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Compact Fluorescent Light Bulbs
Mon 18 Dec 2006, 10:14 AMTweet
by Ben Langhinrichs
My daughter is home from the Mexican border (she spent the last semester living in Ciudad Juarez and taking classes in both El Paso and Ciudad Juarez, and so crossing the border practically every day), and actually staying here for a few weeks, something which has not happened since she started college. It has shifted routines a bit, but it has also brought a fresh perspective and energy to the household.This past weekend, that has meant buying Compact Fluorescent Light Bulbs and placing them in many of the frequently used light fixtures inside and outside the house. We have always been a fairly energy conscious family, but this is something we had never gotten around to doing.
According to the EnergyStar website:
If every American home replaced just one light bulb with an ENERGY STAR, we would save enough energy to light more than 2.5 million homes for a year and prevent greenhouse gases equivalent to the emissions of nearly 800,000 cars.We replaced twenty. Time to invite Al Gore over, I guess. There are some very slight differences, such as the bulb hesitating a fraction of a second before turning on, and taking a minute or two to get up to full brightness, but otherwise it seems to make no difference at all, and the 75 watt equivalent bulbs take only 20 watts of power. We also replaced some 100 watt light bulbs with the 75 watt equivalents (we really don't like the place so bright, but the previous owners did), so they now take 20% of the power and look just about the same. It feels good to do something, even if it is not a huge something.
Copyright © 2006 Genii Software Ltd.
What has been said:
534.1. Charles Robinson (12/18/2006 08:00 AM)
Glad to see others getting on the compact fluorescent bandwagon. I like that the CF bulbs use less energy overall, but a much bigger impact for me is that the CF bulbs generate much less heat. You can comfortably touch a CF bulb that has been on for a while. Try that with a regular incandescent or a halogen.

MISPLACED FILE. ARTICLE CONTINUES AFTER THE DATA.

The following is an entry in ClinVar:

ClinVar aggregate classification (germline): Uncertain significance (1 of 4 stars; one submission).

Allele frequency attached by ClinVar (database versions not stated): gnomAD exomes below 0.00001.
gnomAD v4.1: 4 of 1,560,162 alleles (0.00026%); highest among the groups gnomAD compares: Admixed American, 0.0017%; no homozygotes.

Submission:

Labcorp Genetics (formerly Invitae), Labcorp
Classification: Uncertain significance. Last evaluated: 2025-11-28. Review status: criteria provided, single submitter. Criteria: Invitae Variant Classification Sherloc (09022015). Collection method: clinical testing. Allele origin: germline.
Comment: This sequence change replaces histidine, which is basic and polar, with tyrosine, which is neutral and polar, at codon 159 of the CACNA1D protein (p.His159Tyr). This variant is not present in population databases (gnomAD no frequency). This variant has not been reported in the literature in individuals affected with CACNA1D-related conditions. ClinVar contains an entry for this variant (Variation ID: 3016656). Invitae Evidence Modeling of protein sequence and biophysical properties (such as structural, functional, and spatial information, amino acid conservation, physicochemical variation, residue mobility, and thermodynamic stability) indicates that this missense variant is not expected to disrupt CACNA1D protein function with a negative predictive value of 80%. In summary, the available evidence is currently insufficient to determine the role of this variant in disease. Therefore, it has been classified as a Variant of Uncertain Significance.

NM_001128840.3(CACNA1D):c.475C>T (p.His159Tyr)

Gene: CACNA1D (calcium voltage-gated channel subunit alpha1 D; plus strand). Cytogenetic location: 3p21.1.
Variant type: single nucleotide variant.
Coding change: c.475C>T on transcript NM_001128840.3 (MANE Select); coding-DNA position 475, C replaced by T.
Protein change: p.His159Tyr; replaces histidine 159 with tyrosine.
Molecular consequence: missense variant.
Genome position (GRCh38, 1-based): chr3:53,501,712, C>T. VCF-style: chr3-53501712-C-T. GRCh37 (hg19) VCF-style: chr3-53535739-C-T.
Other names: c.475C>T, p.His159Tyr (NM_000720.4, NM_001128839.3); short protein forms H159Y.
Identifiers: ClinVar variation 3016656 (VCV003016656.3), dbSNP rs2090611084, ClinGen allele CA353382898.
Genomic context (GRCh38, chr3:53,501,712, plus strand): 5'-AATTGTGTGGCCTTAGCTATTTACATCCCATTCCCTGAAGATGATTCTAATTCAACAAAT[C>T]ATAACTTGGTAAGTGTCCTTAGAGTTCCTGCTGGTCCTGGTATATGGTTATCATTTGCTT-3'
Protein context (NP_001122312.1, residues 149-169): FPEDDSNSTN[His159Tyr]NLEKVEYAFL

Where I live the cooling season is 7 months, and I live in an old house with poor air circulation. Some rooms would be stifling while others were freezing. By switching to CF it's more comfortable everywhere, and we have noticed a decrease in our cooling costs.
534.2. Ben's Daughter (12/19/2006 06:36 AM)
now if only I could get them to switch to LEDs for all the dimming lights, or recessed fixtures, and especially for the Christmas lights, and buy a blanket for the hot water heater.....
no, I'm proud of you guys for doing something. well done Dad!
534.3. Joe Litton (12/30/2006 01:49 PM)
We've switched about 20 of our bulbs. The toughest were some recessed lights - rather high up - for which I needed to use a small grinding stone on a drill to make the sheet metal openings wide enough to accept the CF bulbs ...while hanging at odd angles from the ladder. Result is full-spectrum (much brighter and whiter) light for a fraction of the energy use ...and my right elbow being rather severely messed up for 6 weeks or so ...slowly rehabilitated the elbow over time with very gentle weight training and is finally back in shape.
Last year we switched to LEDs for the outdoor Christmas lights ...VERY nice. They are brighter, should last longer, and use much less energy.
Next up ...whenever one of the cars dies ...will be switching to at least a hybrid if not full electric car, hopefully with solar panels installed by then to offset the energy consumption of the car. Goal is a zero-carbon footprint, generating electricity from the Florida sun to equal at least the full amount of electricity used to keep the car charged.
An ongoing process, and if we each keep doing what we can, we CAN make a rather significant difference.
534.4. Charles Robinson (01/02/2007 10:09 AM)
Interestingly enough, yesterday on the TLC show MythBusters they did a comparison of lightbulbs. The myth they were testing was whether the energy used turning a light on and off was greater than the cost of leaving it on. They busted the myth, but I was extremely interested in the results they were showing.
On the scale they were using an incandescent light rated a 90 in terms of energy per hour. A compact fluorescent producing the same lumens rated a 10. An LED bulb with the same lumens rated a 1. In another test they set up a machine that turned the lights on and off every 2 minutes. After 10,000 cycles (equivalent to 5 years of use) everything but the LED light had failed. The down side: $23 per bulb.
534.5. Max Flatshare (05/09/2010 00:04)
Here in England they give away energy saving bulbs at the supermarkets. There is a drive to get everyone on energy savers! I run a property and flatshare site and will be promotng energy savers and other green ideas!